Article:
Two tech issues emerged in the hours after the shootings in El Paso and Dayton this weekend: extremist message boards and violent video games. We'll look at both in turn today.
Today's Smart Brevity count: 1,136 words (~ 4 min read)
Illustration: Rebecca Zisser/Axios
The apparent posting of a racist manifesto by the suspect in the El Paso mass shooting has raised a new outcry over the role of 8chan, an anonymous chat site, in fomenting violent hate crimes.
Why it matters: The internet was built by true believers of free speech and has flourished by "assuming good intentions." But the combination of anonymous hate-mongering and abundant guns in the U.S. has weaponized the online world way beyond the level of shouting "fire" in a crowded theater.
Driving the news: Late Sunday, security provider Cloudflare announced it would stop providing service to 8chan.
The other side: 8chan has said that it removes posts like the shooting manifestos within minutes.
Yes, but: For every proponent of shutting 8chan down, there's another arguing that's futile since the board's users will keep hopping to new spaces.
Our thought bubble: That's bound to happen, as the origins of 8chan itself prove. Nonetheless, making hateful communications harder to find might have value in itself — and it's a strategy Western governments and businesses have had no difficulty enacting when the target was al-Qaeda or ISIS.
Violent video games (and television and movies) have been a frequent scapegoat for acts of real-world violence. But it's hard to ignore the fact that video games are popular all over the world, yet mass shootings aren't common in most of those places.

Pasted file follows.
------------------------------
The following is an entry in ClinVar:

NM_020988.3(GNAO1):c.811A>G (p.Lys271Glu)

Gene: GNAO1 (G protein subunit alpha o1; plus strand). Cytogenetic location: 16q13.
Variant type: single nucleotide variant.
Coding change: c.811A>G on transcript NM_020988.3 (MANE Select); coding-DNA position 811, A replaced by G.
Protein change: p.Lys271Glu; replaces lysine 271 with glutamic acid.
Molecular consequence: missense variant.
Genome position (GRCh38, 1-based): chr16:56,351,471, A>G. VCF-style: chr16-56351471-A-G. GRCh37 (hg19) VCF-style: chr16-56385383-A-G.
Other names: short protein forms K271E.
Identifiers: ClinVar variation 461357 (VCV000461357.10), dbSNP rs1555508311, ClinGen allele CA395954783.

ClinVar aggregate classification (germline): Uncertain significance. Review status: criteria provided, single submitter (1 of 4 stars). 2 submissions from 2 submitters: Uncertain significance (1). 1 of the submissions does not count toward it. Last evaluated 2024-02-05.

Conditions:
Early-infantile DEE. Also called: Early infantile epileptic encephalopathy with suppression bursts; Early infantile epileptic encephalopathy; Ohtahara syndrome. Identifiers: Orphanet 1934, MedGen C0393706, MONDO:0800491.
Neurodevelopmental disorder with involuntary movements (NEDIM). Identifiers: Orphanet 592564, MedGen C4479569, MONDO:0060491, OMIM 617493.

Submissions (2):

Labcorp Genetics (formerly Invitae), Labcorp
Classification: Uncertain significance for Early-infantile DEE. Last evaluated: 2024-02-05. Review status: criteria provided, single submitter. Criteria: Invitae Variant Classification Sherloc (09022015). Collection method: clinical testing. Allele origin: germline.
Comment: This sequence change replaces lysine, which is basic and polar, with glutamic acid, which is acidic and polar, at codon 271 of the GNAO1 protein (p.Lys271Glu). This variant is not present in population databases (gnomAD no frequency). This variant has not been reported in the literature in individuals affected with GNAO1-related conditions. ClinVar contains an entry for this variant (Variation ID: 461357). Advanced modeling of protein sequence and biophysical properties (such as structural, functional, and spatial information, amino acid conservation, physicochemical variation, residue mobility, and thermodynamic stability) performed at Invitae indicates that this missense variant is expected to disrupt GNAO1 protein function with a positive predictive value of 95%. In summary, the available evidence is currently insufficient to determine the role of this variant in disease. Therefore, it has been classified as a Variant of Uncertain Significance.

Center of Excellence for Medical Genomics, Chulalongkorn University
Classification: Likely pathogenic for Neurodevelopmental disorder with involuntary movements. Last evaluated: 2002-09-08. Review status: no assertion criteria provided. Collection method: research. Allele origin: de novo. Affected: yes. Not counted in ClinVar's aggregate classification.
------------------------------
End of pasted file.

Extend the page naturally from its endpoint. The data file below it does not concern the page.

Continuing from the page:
Naturally, that was the case put forth by the Entertainment Software Association, the video game industry's trade group.
The same case is also backed up by academic research.
That's not to say there aren't voices making such a connection, including House Minority leader Kevin McCarthy, who argued as much on Fox News on Sunday. Texas Lt. Gov. Dan Patrick also laid the blame on video games, pointing to the shooter's references to Call of Duty in his manifesto. (Patrick has also blamed video games in the past.)
Our thought bubble: At most, one could argue that games contribute to a world in which we are desensitized to such violence. And that may be true. But you know what else makes people numb to mass shootings? Reading about a new one practically every day.
IBM charts a 200% rise in destructive malware attacks on business networks in the first half of 2019 over the last half of 2018 in a new report, Axios' Joe Uchill reports.
Why it matters: Destructive malware damages systems or data. It adds a tremendous burden to recovering from attacks — the same IBM report calculates a $239 million average cost to a business to recover from a destructive attack.
The big picture: There are several reasons that hackers use destructive malware in an attack, Chris Scott, global remediation lead for IBM's X-Force IRIS security division, told Axios.
More than half the victims operate in the manufacturing sector.
Backing up data can allow an organization to recover after a breach. But recovery isn't as easy as you might think.
There are a few ways to minimize the damage, said Scott:
SmartNews, the Japanese news discovery app that has amassed 20 million subscribers in the U.S., has raised $28 million in its latest funding round, bringing the company's valuation to $1.1 billion, executives tell Axios' Sara Fischer.
Why it matters: It's notable that in today's bleak news market — where U.S. tech giants like Google and Facebook dominate most news referral traffic online — a Japanese-based news startup has been able to gain traction. SmartNews is one of the few news-related startups that has achieved "unicorn" status, or a valuation of over $1 billion, in years.
Go deeper: Sara has more here.
For those who thought "I could manage these traffic lights better than the city," the game Traffix gives you that chance.